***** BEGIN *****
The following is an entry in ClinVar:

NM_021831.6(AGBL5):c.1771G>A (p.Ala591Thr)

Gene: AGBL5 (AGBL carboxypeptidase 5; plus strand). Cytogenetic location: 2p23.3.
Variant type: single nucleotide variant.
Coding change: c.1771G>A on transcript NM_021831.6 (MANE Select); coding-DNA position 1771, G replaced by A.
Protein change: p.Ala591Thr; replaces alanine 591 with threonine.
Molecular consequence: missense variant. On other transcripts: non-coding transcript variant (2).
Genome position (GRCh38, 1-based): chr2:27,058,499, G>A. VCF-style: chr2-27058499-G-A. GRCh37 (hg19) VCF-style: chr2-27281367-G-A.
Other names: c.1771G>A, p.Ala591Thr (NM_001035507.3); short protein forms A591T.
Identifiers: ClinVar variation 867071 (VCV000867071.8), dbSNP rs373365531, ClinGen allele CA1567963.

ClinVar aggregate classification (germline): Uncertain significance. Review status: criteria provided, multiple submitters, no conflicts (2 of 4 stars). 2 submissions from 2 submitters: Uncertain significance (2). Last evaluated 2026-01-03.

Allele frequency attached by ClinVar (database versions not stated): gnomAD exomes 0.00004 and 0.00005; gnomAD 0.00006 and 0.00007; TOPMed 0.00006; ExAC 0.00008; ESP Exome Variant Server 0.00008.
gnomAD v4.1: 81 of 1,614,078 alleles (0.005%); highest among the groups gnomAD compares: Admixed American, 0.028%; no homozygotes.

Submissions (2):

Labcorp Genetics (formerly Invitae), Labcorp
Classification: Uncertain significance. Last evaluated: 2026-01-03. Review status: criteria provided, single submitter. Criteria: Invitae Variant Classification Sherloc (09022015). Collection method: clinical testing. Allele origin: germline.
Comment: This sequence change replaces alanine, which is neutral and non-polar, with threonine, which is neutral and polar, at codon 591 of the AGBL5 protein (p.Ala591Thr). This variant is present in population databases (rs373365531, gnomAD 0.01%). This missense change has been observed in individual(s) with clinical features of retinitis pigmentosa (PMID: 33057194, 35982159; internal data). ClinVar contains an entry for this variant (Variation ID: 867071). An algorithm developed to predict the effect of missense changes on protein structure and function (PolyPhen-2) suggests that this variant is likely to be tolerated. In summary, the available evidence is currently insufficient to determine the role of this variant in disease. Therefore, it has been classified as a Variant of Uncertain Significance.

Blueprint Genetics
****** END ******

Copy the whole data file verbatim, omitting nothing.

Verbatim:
The following is an entry in ClinVar:

NM_021831.6(AGBL5):c.1771G>A (p.Ala591Thr)

Gene: AGBL5 (AGBL carboxypeptidase 5; plus strand). Cytogenetic location: 2p23.3.
Variant type: single nucleotide variant.
Coding change: c.1771G>A on transcript NM_021831.6 (MANE Select); coding-DNA position 1771, G replaced by A.
Protein change: p.Ala591Thr; replaces alanine 591 with threonine.
Molecular consequence: missense variant. On other transcripts: non-coding transcript variant (2).
Genome position (GRCh38, 1-based): chr2:27,058,499, G>A. VCF-style: chr2-27058499-G-A. GRCh37 (hg19) VCF-style: chr2-27281367-G-A.
Other names: c.1771G>A, p.Ala591Thr (NM_001035507.3); short protein forms A591T.
Identifiers: ClinVar variation 867071 (VCV000867071.8), dbSNP rs373365531, ClinGen allele CA1567963.

ClinVar aggregate classification (germline): Uncertain significance. Review status: criteria provided, multiple submitters, no conflicts (2 of 4 stars). 2 submissions from 2 submitters: Uncertain significance (2). Last evaluated 2026-01-03.

Allele frequency attached by ClinVar (database versions not stated): gnomAD exomes 0.00004 and 0.00005; gnomAD 0.00006 and 0.00007; TOPMed 0.00006; ExAC 0.00008; ESP Exome Variant Server 0.00008.
gnomAD v4.1: 81 of 1,614,078 alleles (0.005%); highest among the groups gnomAD compares: Admixed American, 0.028%; no homozygotes.

Submissions (2):

Labcorp Genetics (formerly Invitae), Labcorp
Classification: Uncertain significance. Last evaluated: 2026-01-03. Review status: criteria provided, single submitter. Criteria: Invitae Variant Classification Sherloc (09022015). Collection method: clinical testing. Allele origin: germline.
Comment: This sequence change replaces alanine, which is neutral and non-polar, with threonine, which is neutral and polar, at codon 591 of the AGBL5 protein (p.Ala591Thr). This variant is present in population databases (rs373365531, gnomAD 0.01%). This missense change has been observed in individual(s) with clinical features of retinitis pigmentosa (PMID: 33057194, 35982159; internal data). ClinVar contains an entry for this variant (Variation ID: 867071). An algorithm developed to predict the effect of missense changes on protein structure and function (PolyPhen-2) suggests that this variant is likely to be tolerated. In summary, the available evidence is currently insufficient to determine the role of this variant in disease. Therefore, it has been classified as a Variant of Uncertain Significance.

Blueprint Genetics